SKU codes are everywhere: integrated into inventory and sales management platforms, and broken down line by line in all types of inventory reports.
What is SKU?
SKU or Stock Keeping Unit, Although it is an acronym, you will often hear it as if it were a word, pronounced "skew".
A SKU is a unique code assigned to an individual product. SKUs are the basic component of inventory management. They help inventory managers determine the levels of existence, rotation, profitability, etc.
Is SKU the same as UPC?
While some people use SKU and UPC interchangeably, they are quite different and have different functions.
SKUs are assigned to individual products so that inventory management can more easily track their stocks in the management software.
A SKU is generated internally within a company. If two companies had the same product, those products would have two different SKU codes.
A UPC or Universal Product Code is constant, no matter which company buys or sells the product. It is the well-known Barcode, the machine-readable version of the UPC.
UPCs are 12-digit numbers managed by the global organization GS1 and remain with the product throughout its useful life no matter where in the world it is bought or sold.
Therefore, a product will have a UPC, but it could have any SKU number.
What are SKU codes used for?
SKU codes are used for product identification and tracking. They are absolutely essential in any warehouse, manufacturing or retail environment because they simplify inventory management and analysis by ensuring that all your equipment speaks a common language. There can be no confusion about what make, model or specification of a product a customer ordered, because there is only one code for each permutation.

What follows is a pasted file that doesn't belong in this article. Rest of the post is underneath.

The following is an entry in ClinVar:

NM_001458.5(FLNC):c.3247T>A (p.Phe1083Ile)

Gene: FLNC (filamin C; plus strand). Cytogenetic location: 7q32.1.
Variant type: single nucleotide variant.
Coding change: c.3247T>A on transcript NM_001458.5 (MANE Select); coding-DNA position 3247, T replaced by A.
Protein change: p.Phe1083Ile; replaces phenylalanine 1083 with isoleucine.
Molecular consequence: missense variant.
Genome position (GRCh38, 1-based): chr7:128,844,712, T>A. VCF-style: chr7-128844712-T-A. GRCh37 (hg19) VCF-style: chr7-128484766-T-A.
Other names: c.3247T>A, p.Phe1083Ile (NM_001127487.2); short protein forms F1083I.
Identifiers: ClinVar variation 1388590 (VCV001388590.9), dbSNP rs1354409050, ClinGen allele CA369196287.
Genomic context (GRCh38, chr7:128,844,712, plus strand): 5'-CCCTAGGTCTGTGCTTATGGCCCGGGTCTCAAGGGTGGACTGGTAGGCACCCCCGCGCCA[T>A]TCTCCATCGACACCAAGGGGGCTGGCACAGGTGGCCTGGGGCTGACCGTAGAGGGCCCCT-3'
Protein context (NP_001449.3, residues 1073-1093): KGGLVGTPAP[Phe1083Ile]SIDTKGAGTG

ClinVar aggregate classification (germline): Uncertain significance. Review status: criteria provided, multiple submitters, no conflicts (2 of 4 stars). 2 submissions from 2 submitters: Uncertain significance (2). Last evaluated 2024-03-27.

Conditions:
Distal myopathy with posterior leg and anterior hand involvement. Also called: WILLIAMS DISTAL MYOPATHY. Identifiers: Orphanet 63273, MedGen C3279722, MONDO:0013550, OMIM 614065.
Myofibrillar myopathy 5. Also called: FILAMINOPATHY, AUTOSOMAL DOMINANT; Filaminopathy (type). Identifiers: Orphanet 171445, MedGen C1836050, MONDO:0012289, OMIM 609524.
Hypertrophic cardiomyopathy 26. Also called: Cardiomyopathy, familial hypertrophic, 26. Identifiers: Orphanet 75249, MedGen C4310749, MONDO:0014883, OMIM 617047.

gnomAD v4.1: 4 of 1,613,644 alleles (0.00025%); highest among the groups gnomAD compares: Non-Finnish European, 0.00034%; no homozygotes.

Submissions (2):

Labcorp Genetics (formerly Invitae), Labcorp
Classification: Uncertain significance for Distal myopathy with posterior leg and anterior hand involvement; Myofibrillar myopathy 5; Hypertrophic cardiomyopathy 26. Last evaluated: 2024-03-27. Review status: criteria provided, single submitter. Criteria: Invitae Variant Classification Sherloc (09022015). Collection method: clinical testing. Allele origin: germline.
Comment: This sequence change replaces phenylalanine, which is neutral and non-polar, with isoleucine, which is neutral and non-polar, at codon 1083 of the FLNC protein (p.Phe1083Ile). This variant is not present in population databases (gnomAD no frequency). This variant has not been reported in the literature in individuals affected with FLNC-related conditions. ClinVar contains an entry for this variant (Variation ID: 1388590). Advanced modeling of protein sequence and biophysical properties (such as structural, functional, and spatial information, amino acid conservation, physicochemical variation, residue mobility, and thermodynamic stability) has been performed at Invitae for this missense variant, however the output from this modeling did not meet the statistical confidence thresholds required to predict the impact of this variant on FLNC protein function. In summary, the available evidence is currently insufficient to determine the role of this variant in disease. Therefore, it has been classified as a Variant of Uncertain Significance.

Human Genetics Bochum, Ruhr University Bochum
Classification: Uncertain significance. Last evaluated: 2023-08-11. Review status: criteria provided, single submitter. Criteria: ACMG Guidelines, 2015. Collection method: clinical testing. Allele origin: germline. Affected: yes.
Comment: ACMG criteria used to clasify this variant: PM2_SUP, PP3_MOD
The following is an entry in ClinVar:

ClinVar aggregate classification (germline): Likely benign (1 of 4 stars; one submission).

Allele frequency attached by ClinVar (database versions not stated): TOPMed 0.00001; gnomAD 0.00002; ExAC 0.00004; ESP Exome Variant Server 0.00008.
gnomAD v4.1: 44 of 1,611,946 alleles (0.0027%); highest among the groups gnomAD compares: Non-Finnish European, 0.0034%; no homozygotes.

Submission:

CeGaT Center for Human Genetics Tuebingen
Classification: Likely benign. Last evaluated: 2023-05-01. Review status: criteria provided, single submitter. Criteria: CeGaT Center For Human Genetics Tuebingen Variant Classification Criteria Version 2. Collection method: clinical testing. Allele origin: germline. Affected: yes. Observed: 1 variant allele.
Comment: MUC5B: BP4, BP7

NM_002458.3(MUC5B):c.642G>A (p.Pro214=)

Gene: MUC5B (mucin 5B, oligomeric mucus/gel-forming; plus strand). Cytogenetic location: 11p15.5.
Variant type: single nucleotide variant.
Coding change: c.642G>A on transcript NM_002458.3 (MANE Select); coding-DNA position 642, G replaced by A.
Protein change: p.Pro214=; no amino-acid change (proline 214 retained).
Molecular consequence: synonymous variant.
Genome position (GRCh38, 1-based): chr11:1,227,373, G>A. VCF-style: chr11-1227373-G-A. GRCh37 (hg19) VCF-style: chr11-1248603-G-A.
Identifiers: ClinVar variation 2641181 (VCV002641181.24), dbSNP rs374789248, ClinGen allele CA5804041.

SKUs are alphanumeric codes, that is, they use both numbers and letters. They are designed to be legible by people at a glance (unlike a UPC) and offer important information. For example:
A green pants size 38 Scout model: PANT-SCO-38-VER
A 500 gram bottle of hazelnut cream: BOT-500-AVELL
Can two products have the same SKU code? If two products are different in some way, then no. They must have different SKU codes.
SKUs represent precision, consistency and simplicity: three vital components of effective inventory management.
By using SKU codes, you can produce more accurate reports on sales and inventory data, make profitability decisions and provide better service to customers.
Soon we will expand the information with:
Uses of SKU codes
What is SKU rationalisation?
How do you generate a SKU?
SKU in the inventory management software
Other useful SKU metrics